With travel back on the cards between the UAE and Saudi Arabia, there’s another destination open for quarantine-free travel.
Known as the last frontier of travel, Saudi Arabia spans a whopping 2.15 million square kilometres making it almost nine times the size of the UK. Given its vastness, the kingdom has a wide variety of things to see, places to visit and landscapes to wander. From the mountains of Taif to Al Ula’s ancient heritage sites, the largest country in Arabia offers travellers a largely undiscovered landscape that's ripe for exploring.
Since the announcement that travel between the UAE and Saudi Arabia was back on the cards, Wego, the largest online travel booking agency in the Middle East, has recorded a massive jump in flight searches between the two destinations.
“The region was eagerly awaiting this announcement. Saudi Arabia is one of the most preferred destinations for Mena travellers. Through our platform, we saw a 1,700 per cent increase in flight searches from Saudi Arabia to the UAE in the last two days," Mamoun Hmedan, managing director for Wego Mena and India tells The National.
"We expect to see more growth in flight searches and bookings in the coming days.”
And with an influx of travellers expected, the Saudi Tourism Authority has released the top Instaworthy spots in the country, ideal for tourists keen to fill up their travelgram in Saudi Arabia.
Here are five places unique to the kingdom where visitors are guaranteed to get that perfect shot:
1. Edge of the World, Riyadh
Topping the list is Riyadh's’ Edge of the World, or Jebel Fihrayn.
This viewpoint is reachable via a 90-minute drive from the Saudi capital and is part of the much larger Tuwaiq Escarpment, which drops down about 300 metres into an ancient ocean bed.
The viewpoint is reached through the desert rails that run along a ridge of Tuwaiq, taking travellers to a place where they’ll get uninterrupted dramatic views from the valley floor to the horizon line.
2. Soudah Mountain, Asir region
Saudi Arabia’s tallest mountain rises about 3,000 metres above the Sarawat Valley in the south of the country. Looking at Soudah, you might find it hard to believe you're in the ancient land of Arabia thanks to its verdant green juniper forests, wild nature and misty, cloud-shrouded valleys. The views from here are some of the most spectacular in Asir.
The mountain is also the unofficial outdoor adventure capital of Saudi Arabia, and is super popular for anyone keen on hiking, biking, camping or climbing. For a dose of Saudi tradition, the historic village of Rijal Almaa west of Soudah is where Saudi Arabia's indigenous Aseri tribe live, famed for their annual flower man festival.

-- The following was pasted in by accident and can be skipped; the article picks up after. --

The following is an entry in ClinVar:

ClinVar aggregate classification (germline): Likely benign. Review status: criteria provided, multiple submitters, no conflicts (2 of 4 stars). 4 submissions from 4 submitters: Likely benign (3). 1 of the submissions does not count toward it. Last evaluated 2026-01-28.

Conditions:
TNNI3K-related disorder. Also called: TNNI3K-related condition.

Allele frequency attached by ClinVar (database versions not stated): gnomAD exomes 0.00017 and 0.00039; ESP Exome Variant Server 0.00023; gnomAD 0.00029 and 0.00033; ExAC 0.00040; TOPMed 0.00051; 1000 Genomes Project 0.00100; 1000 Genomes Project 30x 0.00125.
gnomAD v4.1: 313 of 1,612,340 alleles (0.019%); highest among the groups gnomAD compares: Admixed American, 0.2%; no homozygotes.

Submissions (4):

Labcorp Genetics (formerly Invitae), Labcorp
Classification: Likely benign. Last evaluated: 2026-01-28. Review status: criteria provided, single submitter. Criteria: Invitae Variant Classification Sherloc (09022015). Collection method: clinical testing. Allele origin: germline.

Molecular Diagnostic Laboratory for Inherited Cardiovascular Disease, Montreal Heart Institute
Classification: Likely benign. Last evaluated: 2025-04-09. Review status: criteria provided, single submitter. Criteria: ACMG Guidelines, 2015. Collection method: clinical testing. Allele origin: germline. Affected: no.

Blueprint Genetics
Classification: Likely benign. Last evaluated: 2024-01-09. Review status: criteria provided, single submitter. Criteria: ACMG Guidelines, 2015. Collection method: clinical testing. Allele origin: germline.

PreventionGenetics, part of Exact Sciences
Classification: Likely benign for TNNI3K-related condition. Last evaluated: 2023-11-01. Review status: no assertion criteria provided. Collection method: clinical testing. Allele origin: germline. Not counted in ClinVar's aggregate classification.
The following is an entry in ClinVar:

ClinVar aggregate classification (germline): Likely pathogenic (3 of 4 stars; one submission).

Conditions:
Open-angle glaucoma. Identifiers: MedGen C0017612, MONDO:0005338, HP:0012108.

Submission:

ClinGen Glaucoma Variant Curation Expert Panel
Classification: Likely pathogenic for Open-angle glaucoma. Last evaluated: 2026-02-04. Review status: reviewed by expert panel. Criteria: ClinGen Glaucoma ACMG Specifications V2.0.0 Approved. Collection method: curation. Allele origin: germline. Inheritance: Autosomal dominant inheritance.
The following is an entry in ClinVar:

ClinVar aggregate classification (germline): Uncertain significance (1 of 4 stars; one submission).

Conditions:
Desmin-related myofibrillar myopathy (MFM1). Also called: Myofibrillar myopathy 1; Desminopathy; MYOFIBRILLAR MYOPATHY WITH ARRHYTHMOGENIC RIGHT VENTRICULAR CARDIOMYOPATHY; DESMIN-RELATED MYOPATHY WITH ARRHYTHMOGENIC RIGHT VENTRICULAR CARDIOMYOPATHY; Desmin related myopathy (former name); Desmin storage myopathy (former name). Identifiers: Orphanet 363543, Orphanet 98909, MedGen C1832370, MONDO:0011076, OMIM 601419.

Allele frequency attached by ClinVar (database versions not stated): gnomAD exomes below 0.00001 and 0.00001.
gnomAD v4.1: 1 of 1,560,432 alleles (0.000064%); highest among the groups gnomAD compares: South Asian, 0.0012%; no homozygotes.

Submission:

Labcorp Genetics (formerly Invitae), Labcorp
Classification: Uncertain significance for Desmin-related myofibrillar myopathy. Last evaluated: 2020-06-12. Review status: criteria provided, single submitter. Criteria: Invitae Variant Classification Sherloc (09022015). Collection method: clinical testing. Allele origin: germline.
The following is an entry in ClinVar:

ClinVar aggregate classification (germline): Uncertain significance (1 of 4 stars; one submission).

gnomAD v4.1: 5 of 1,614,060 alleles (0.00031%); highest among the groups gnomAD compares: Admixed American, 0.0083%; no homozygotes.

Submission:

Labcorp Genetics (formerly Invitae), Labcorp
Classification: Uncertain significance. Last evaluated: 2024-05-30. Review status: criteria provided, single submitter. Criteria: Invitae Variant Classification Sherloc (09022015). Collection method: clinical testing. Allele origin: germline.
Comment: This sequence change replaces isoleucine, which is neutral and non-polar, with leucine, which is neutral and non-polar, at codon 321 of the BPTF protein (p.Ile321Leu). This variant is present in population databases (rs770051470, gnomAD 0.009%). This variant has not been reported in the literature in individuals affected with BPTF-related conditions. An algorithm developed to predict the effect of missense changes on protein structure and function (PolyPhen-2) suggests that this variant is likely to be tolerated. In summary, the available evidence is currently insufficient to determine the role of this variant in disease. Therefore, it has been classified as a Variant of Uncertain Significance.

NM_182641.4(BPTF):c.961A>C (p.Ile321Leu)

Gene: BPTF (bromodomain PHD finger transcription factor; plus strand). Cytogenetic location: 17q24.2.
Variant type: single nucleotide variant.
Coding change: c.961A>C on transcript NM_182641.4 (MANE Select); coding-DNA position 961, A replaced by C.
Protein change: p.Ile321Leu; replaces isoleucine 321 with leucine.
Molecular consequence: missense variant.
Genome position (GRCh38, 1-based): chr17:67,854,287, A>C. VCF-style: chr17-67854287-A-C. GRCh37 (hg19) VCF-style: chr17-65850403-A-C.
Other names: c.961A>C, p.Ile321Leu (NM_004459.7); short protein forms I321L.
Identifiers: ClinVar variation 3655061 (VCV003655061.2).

3. Al Wahbah Crater, Hejazi
If its natural wonders you seek, head to Saudi Arabia’s Al Wahbah Crater, which is a popular hot spot foradventure travellers.
Carved into the western edge of the Hafer Kishb basalt plateau, the volcanic crater is about a two-hour drive north of Taif, with another two-hour climb to the top. Measuring more than four kilometres in width and going down to about 250 metres deep, the trek isn't for the faint-hearted, but its worth it for what waits at the end — a lunar-like landscape that’s perhaps the most dramatic view in the kingdom.
And once you've taken some Instagram shots from above, don't skip venturing into the heart of the crater where sodium phosphate crystals create a glittering crust visible from the sky. This salt-bed transforms into a pearly lake whenever rain gathers in the hollow, and is fringed by shrubs and palms that dot the crater’s rim.
4. Al Balad, Jeddah
Step back in time with a visit to Jeddah's historic Al Balad. Famed for intricately designed houses, built using coral from the Red Sea, this charming community is filled with colourful rawasheen balconies, known as mashrabiyyahs, which make for perfect backdrops for some fantastic pictures.
Otherwise known as the Gate to Makkah, Al Balad is listed as a Uneco world heritage site and its existence may date back to the era before Islam. The unique architecture here has been well-preserved and is unlike anywhere else in the world. Wandering through the maze-like streets, you'll soon get a feel for what the medieval city’s ancient walls once looked like.
5. Elephant Rock, Al Ula
One of Saudi Arabia’s most famous landmarks is Elephant Rock at Al Ula, in the north-west of the country. Towering about 52 metres above the ground, this ancient rock has been sculpted by wind, water and sand over millions of years to shape it into a mammoth sandstone structure that now quite clearly resembles an elephant standing with its trunk on the ground.
Elephant Rock blends perfectly with the surrounding desert landscape and is prime Instagram fodder thanks to its picturesque combination of orange and brown hues accompanied by dramatic shapes and shadows.
As one of the oldest cities in the Arabian Peninsula, Al Ula is also home to Hegra, the country’s first Unesco World Heritage. Reachable via a domestic flight from Riyadh, Jeddah or Makkah, Al Ula is also within reach by car from Madinah, if you’re up for a five-hour road trip.